Rocket Crashes After Launch in Northern Russia (Source: Space Daily)
A surface-to-air missile crashed shortly after being launched in northern Russia on Wednesday, Russian news agencies said, in a failed test that will be seen as an embarrassment for the country's military forces. An official said the incident had involved an experimental military rocket, but state-owned weapons manufacturer Almaz-Antey was later quoted as saying it was an Antey-2500 missile that fell back to the ground. (4/22)

NASA to Launch West Virginia's First Satellite (Source; SpaceRef)
As part of the White House Maker Initiative, NASA aims to launch 50 cubesat satellites from all 50 states in the next five years. West Virginia is the first of 21 “rookie states” that have not previously participated in NASA’s CubeSat program to be chosen. This will also be the first time a mission from West Virginia will orbit Earth. It is slated to launch as an auxiliary payload on a NASA rocket in mid-2016 through NASA’s CubeSat Launch Initiative program. (4/22)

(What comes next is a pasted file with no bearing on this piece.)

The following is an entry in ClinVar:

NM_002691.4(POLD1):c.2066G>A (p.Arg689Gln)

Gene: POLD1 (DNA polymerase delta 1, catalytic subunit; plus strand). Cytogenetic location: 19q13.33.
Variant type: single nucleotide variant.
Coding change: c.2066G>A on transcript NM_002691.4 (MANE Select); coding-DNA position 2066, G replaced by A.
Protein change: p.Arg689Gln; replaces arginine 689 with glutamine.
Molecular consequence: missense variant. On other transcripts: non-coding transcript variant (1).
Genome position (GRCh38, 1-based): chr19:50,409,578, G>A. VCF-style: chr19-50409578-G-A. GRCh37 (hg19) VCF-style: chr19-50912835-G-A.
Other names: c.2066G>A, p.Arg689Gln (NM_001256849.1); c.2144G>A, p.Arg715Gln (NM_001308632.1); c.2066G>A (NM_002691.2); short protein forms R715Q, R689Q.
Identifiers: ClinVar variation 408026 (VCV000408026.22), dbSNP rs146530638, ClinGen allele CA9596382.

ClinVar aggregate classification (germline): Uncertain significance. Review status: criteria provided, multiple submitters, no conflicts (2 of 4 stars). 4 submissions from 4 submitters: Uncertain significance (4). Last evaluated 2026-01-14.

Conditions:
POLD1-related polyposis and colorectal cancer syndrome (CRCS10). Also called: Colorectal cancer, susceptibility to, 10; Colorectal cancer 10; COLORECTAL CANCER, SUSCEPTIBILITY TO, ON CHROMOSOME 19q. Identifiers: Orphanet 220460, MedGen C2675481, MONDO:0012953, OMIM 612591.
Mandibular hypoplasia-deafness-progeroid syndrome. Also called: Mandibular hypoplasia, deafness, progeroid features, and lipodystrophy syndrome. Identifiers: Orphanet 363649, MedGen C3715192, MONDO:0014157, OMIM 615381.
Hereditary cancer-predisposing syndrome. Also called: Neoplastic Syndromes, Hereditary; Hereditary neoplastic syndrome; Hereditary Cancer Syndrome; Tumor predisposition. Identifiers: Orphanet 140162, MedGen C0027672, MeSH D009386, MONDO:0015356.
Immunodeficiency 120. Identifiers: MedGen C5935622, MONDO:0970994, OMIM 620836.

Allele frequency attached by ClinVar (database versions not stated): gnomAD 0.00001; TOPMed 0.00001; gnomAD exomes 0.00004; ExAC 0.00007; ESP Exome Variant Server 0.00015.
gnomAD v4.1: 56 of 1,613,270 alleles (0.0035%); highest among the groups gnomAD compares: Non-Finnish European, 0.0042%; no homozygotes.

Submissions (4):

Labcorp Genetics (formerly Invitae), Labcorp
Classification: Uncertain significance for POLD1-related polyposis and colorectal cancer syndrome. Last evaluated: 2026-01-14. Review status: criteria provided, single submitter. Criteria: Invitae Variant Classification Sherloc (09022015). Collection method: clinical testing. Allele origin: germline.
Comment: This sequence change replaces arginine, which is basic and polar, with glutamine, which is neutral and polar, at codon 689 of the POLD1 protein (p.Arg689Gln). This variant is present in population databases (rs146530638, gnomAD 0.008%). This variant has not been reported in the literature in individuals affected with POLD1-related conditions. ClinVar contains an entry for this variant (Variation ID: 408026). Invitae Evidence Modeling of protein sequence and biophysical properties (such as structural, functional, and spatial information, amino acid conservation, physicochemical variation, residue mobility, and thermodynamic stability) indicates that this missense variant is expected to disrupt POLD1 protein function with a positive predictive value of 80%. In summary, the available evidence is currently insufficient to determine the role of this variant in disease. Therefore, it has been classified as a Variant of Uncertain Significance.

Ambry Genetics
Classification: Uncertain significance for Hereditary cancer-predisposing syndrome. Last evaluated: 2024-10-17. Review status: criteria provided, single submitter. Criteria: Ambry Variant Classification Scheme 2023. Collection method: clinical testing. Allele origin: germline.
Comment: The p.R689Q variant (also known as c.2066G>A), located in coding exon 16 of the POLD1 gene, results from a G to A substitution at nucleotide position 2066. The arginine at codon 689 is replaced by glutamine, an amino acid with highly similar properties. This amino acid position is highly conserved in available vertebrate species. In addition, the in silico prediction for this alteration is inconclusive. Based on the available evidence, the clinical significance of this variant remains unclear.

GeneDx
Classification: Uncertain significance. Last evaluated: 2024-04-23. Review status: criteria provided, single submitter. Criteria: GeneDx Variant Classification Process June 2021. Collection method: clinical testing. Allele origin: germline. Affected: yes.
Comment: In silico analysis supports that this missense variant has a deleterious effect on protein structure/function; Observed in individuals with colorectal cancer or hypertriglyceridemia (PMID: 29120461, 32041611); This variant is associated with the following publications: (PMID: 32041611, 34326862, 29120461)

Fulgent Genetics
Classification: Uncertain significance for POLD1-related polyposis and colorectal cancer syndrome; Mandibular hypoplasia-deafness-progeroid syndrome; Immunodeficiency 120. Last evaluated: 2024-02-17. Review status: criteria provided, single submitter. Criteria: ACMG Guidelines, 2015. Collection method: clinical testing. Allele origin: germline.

Boeing Reports 38% Rise in Net Profit (Source: BBC)
Boeing has reported a 38% rise in net profit to $1.34 billion in the first three months of the year, helped by increased production of commercial aircraft. Overall revenue grew 8% to $22.15 billion in the quarter, Boeing said. But its defence business suffered as tight budgets hurt sales. Cutbacks in US defense spending led to a decline in Boeing's defense and space business, with revenue down 12% compared with a year earlier to $6.71 billion. (4/22)

Russian Government to Close Two in Every Five Universities (Source: University World News)4